Essential oils in holistic and clinical aromatherapy. The innovative course focuses on teaching five essential oils well, rather than trying to cover too many in a short course. These five have been chosen for their wide-ranging therapeutic uses and ability to blend well together. We increase birth worker sensitivity by providing the tools to work not only with the physical challenges but also the emotional aspects of birth as we delve into how essential oils can influence the intricate workings of the body’s hormonal and biochemical responses. Varied applications of essential oils which will not only support the woman in childbirth but also be sensitive to the practicalities of the birth worker’s environment. Health and safety is covered including when to be careful, general and individual contraindications. You will learn how to buy and store essential oils to maintain quality, about each the oils’ specific properties; physical, biochemical and nervous system responses to the oils and how and when to use. We refer to studies on essential oils throughout the course.

     
Practical sessions and massage
We explore the wide variety of ways essential oils can be applied and used to help change the feelings and potentially even the attitude of those in the birthing space. Traditionally applying essential oils via and base oil through the therapeutic touch of massage has been a keystone of aromatherapist’s work and we empower you with an introduction to massage where you will get to practice giving and receiving massage (over clothes). In addition, we share some additional active birth and acupressure techniques and which may be used alongside or without aromatherapy to further enhance practice.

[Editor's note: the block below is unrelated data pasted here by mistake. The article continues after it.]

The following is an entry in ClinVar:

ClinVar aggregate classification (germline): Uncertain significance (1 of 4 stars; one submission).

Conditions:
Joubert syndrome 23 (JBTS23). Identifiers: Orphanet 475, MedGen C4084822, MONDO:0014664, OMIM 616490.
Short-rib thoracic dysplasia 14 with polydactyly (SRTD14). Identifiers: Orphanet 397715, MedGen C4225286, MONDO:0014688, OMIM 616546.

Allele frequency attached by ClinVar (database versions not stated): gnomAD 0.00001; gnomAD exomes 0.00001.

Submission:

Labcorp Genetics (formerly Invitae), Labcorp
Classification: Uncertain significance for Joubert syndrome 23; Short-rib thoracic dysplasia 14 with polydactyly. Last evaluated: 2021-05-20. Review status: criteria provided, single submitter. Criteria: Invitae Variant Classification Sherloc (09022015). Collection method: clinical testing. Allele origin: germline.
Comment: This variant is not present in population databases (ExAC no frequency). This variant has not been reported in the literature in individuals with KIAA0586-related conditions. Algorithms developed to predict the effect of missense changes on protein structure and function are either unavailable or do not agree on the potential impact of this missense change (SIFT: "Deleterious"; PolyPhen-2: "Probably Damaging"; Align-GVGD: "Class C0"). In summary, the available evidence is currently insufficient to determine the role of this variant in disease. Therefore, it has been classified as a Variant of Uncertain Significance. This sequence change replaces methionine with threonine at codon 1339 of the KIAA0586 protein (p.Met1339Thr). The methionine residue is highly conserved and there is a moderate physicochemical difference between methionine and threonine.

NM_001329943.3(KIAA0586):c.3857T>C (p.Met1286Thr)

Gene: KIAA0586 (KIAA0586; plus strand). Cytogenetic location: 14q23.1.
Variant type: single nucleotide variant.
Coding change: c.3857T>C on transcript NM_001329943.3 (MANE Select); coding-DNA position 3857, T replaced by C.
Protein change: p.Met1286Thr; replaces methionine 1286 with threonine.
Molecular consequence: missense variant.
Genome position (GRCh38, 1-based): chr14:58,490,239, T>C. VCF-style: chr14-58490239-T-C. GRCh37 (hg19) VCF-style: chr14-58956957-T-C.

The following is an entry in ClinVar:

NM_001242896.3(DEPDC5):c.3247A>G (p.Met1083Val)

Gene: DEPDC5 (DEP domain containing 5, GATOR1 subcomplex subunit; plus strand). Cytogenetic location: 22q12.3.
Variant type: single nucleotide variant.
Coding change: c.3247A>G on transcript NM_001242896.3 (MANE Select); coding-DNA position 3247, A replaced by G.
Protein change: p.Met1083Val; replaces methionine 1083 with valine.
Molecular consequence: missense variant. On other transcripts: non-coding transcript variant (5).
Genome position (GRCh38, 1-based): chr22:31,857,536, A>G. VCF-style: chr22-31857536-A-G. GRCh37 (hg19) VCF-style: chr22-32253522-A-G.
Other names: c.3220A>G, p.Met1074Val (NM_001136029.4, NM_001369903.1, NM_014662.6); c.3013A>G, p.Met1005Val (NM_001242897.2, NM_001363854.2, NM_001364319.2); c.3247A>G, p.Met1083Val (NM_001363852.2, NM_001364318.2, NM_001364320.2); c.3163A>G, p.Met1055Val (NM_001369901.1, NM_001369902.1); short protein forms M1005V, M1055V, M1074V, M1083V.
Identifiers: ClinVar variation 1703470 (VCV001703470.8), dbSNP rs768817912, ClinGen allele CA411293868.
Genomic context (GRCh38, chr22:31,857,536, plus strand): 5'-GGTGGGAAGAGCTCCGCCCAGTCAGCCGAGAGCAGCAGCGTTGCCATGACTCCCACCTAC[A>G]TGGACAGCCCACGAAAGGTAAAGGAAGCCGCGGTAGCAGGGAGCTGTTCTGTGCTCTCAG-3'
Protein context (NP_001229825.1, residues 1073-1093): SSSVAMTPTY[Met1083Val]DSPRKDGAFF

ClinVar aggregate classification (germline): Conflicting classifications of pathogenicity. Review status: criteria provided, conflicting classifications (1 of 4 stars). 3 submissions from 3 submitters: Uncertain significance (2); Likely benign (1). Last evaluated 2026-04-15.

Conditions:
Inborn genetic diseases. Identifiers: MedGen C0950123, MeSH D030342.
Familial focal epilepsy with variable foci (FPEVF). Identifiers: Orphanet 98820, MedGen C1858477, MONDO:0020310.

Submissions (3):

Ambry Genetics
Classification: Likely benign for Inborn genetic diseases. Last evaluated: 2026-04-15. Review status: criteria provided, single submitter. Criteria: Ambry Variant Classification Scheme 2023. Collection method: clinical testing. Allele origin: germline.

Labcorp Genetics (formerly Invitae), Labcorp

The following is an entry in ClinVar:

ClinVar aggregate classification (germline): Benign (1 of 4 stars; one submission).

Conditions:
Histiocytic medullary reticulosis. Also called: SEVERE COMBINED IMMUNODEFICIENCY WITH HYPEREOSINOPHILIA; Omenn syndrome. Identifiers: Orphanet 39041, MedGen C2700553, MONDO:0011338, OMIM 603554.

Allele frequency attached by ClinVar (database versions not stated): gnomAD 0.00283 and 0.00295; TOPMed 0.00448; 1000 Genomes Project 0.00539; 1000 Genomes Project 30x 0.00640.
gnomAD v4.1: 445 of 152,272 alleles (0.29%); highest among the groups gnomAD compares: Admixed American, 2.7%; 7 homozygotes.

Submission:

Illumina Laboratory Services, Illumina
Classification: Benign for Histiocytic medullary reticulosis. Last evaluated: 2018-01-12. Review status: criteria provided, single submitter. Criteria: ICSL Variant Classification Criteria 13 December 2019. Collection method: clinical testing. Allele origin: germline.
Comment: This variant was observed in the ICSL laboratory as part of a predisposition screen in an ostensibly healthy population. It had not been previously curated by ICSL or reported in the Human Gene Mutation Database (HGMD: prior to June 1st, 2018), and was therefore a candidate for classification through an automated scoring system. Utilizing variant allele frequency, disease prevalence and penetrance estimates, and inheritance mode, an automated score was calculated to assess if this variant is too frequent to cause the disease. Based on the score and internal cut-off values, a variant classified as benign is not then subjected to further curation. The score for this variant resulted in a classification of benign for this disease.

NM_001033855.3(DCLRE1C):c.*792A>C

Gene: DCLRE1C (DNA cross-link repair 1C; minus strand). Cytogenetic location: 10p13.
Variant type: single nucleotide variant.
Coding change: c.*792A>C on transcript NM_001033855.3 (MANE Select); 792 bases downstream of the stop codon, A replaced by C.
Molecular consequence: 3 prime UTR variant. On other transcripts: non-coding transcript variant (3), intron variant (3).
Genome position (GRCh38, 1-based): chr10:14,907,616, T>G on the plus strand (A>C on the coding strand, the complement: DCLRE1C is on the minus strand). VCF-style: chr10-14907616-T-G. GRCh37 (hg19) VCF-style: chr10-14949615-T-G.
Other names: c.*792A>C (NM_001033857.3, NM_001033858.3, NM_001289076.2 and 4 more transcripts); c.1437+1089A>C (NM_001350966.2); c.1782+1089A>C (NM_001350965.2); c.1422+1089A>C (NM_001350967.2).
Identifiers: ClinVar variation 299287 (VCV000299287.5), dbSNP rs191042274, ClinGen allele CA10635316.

Blending
Informed and safe use of essential oils may reduce the need for pharmaceutical and other interventions. We enable participants to do much more than applying generic pre-made up massage blends. How to blend essential oils to create bespoke treatments facilitates exquisitely tuned responses to the unique changing needs of women in labour.

Assessing competency
Throughout the training, we refer to safe and effective practice. We assess competency via blending exercise, case study considerations, observed practical work and a written quiz on the day. On completion, attendees are ready to apply what they've learned straight away.

Midwives achieving aromatherapy in practice
Following the course, if the Trust employing you supports the use of aromatherapy by trained midwives and then you may be able practice aromatherapy at work in the ways you have been taught in this course. However, this is not guaranteed as all Trusts have their own policies and some might have separate training you would need to complete. Indeed, they may not yet support the use of aromatherapy at all, which is where we aim to assist you in your efforts to implement its use at work.